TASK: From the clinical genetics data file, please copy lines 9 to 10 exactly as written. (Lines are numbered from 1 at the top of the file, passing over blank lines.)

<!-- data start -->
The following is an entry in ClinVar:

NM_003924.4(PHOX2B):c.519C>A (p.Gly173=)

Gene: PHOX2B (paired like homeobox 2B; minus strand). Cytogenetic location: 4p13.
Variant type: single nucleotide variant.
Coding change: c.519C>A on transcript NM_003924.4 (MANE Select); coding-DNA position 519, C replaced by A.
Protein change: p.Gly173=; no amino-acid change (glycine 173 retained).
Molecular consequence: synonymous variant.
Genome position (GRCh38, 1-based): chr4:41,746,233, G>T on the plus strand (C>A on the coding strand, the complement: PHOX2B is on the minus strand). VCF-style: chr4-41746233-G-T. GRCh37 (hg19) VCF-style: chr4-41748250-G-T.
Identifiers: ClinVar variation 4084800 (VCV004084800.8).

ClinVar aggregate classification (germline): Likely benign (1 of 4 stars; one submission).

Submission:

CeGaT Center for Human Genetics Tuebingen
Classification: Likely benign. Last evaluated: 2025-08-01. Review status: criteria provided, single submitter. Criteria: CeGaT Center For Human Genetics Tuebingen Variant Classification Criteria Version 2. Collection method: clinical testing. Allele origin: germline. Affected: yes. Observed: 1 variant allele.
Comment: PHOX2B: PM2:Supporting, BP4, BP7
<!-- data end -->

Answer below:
Identifiers: ClinVar variation 4084800 (VCV004084800.8).

ClinVar aggregate classification (germline): Likely benign (1 of 4 stars; one submission).